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New York to spend $80 million to repair Brooklyn Pier and ‘plan’ massive port restructuring

The city is spending $80 million to repair three Brooklyn piers and “fund planning” for a massive overhaul of the 122-acre Red Hook Harbor, officials announced Tuesday.

Mayor Eric Adams said the Big Apple has also submitted requests for more than $350 million in federal funds to help finalize the project, although the requests have not yet been approved.

“We are aware of the economic challenges we face, but those challenges will become greater if we do not make the smart economic decision,” Adams said during a news conference at the Brooklyn Marine Terminal.

The city’s initial $80 million will come from its economic development corporation.

The state is investing another $15 million in a cold storage container at the site.

Mayor Eric Adams said the Big Apple has also submitted requests for more than $350 million in federal funds to help finalize the project, although the requests have not yet been approved. Paul Martinka

“Every decision we make is a holistic approach to how to move the city forward … capitalizing on other sources and asking the state to help us move things forward,” Adams said.

He said the project was “necessary” and that the city — which is groaning under the fiscal weight of the migrant crisis — “will balance the budget to keep moving forward.”

The initial investment will be used to repair dilapidated Piers 7, 8 and 10 and plan for the future of the waterfront site, built in the 1950s and 1960s.

The money will be used to finance a modern electrified container crane for terminal operations.

Gov. Kathy Hochul also committed $15 million for a future cold storage facility to reduce traffic and pollution from perishable goods transported in and out of Brooklyn, her office said.

The maritime sector “will remain at the heart of this site,” according to State Senator and Brooklyn Marine Terminal Task Force Vice Chair Andrew Gounardes (DB’klyn).

He added that in addition to economic gains, the city would also benefit from environmental benefits: the site was already taking 3,000 trucks off the road each year.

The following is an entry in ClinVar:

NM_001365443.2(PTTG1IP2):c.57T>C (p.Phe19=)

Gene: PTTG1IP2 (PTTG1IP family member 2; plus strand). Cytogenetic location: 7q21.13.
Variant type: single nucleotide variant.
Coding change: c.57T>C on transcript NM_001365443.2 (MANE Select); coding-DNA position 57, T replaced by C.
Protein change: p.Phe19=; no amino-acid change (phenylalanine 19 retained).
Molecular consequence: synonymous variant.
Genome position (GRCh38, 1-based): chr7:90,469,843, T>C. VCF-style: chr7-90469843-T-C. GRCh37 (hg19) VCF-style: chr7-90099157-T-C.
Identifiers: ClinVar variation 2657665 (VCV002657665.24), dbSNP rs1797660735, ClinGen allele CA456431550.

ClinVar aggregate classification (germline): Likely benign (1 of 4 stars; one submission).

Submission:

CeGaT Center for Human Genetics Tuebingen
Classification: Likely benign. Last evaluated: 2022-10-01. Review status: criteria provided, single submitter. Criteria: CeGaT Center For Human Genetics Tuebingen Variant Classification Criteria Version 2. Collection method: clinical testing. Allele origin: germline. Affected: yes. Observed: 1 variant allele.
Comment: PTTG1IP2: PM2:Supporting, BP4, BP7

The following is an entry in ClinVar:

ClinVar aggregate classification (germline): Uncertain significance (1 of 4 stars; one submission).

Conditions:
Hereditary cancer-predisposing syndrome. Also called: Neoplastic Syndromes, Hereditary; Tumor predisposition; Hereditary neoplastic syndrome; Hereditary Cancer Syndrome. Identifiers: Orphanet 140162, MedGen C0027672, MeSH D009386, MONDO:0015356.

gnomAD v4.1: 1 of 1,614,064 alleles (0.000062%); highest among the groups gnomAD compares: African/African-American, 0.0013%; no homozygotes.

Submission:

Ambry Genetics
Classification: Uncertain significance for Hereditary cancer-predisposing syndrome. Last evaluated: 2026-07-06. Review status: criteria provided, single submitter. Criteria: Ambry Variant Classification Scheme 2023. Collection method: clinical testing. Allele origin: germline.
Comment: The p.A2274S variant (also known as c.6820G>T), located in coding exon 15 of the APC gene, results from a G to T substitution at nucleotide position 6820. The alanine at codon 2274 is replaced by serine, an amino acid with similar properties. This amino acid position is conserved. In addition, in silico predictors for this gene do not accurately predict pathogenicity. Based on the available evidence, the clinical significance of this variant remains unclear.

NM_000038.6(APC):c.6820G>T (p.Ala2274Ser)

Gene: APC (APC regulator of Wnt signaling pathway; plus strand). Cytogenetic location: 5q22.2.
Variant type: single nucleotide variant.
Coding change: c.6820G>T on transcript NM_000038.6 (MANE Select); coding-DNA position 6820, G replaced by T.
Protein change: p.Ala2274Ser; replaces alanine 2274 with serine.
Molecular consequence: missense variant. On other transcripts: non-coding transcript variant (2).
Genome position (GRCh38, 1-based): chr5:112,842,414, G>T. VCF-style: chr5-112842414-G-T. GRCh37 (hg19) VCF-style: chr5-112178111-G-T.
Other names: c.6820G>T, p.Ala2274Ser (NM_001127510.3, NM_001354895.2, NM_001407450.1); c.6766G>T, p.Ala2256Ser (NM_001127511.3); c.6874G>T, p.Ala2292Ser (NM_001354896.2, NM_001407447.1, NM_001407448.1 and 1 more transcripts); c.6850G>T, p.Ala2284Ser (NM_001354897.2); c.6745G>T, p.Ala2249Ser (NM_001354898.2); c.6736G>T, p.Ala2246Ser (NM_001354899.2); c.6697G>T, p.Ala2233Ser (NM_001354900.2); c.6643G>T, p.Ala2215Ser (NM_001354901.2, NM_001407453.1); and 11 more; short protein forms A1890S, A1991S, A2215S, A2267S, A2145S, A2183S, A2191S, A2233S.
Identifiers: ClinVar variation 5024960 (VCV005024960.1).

The state is investing another $15 million in a cold storage container at the site. Paul Martinka

The announcement was light on detail, although Adams mentioned “open space, amenities and housing opportunities.”

“We are fighting against housing. We need to focus on making (the area as strong as possible),” Jim Tampakis, who has lived in the neighborhood for three years, told the Post.

Carolina Salguero, president of PortSide New York – a group that advocates for increased maritime uses in the city – said: “Waterfront housing is never affordable. I really hope we have a real public space.

But it won’t be at full speed until after a vigorous community engagement process, which is expected to begin in late spring, officials said.

“The community working group… will work closely with us throughout this approximately six to nine month process of developing a master plan,” said Maria Torres-Springer, the city’s deputy mayor in charge of accommodation.

Adams said the project was “necessary” and that the city — which is groaning under the fiscal weight of the migrant crisis — “will balance the budget to keep moving forward.” Paul Martinka

Torres-Springer said relevant public approvals will also be needed for the planned transfer of land from the New York-New Jersey Port Authority to the city.

“After that, we will issue a request for proposals for a main operator for container and maritime works and other relevant tenders as required,” she said, adding that “this will take a few years” .

New York Post

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